Wednesday, 20 July 2011

My last precious Monday for a while

The school holidays are fast approaching and with them the realisation that I have had my last precious Monday for 6 whole weeks.

Mondays are what makes my world tick. For Mondays are the days I "do not work". Mondays are for bike rides, for putting in the hours at the allotment (without feeling that I am neglecting my family) and for baking bread. They are my time, the days I Get Things Done. 
On Mondays I remember how very, very lucky I am. Lucky to live in the lovely Lincolnshire countryside and to have the time and health to enjoy it. Lucky to have an allotment and to have a family to grow and cook food for. Lucky to have direct access to a network of almost traffic-free lanes through which to cycle. And lucky to be able to choose not to work full-time (though 30 hours a week feels like plenty, thanks very much).

Mondays are for: writing my blog and walking the dog; and reading the Sunday newspaper which I often do not manage to pick up until then. They are for uploading photos and catching up with friends. They are for occasionally getting into town for a spot of nice shopping (not food shopping!). And always, always counting my blessings.

I hope this does not sound smug. It isn't intended to and in fact Mondays are also days when I work bloody hard. Bringing things back down to earth, it is not unusual for me to get three loads of washing done on a Monday in-between everything else, and I am frequently hobbling around in need of a massage or some physio after over-doing the digging at the lottie. So it isn't all sunshine and roses, but my Mondays are always special.

Whilst I will be taking some holiday from work during the summer that will be family time. I am planning some lovely things to do and will also make sure the girls get some pure and simple chill-out time. But there is unlikely to be any such luxury for me since as we all know, keeping children happy becomes a fulltime job in itself.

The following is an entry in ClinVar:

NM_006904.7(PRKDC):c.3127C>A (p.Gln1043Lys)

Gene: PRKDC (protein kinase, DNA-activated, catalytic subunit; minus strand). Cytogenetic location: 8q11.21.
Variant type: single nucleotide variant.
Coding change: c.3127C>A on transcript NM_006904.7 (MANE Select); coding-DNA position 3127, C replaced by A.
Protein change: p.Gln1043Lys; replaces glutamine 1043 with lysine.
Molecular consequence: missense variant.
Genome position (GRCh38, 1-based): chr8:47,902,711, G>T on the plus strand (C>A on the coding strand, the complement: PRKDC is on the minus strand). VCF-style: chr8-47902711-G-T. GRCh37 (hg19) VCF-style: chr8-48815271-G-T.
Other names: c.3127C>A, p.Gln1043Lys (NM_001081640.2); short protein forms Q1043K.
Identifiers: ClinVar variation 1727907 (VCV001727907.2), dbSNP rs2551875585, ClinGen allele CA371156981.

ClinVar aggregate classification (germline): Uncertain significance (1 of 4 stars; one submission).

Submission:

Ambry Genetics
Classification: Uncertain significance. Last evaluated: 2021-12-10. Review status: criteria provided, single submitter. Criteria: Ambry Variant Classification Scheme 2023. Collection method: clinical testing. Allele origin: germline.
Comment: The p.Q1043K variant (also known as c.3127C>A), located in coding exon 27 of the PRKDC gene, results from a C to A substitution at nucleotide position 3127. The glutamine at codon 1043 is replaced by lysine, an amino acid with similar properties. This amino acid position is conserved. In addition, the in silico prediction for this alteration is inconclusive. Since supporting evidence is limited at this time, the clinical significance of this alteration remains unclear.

I will be fine, of course. And we will all have lots of fun. But I know how very much I will miss my Mondays and how much I will be looking forward to September 5th.

Monday, 18 July 2011

Charting the passage of time at Belton House

I love the National Trust's wonderful Belton House. We are lucky to live close enough to visit many times a year, and visit we do. We have never been to any of the big events which are hosted there, even though they must feature amongst the highlights of Lincolnshire's events.
We've also never bothered all that much with the actual house - as stunning as it is -  except on the odd occasion when we have been caught out in wet weather. If anything, there never seems to be time left once we have done all the other essentials of each visit - for me the gardens, for the kids the adventure playground, and a picnic. And don't forget the shop (especially now they have the garden and plant centre) and a walk around the lake if anyone has any energy left.

No - for us Belton House is simply a fantastic Day Out.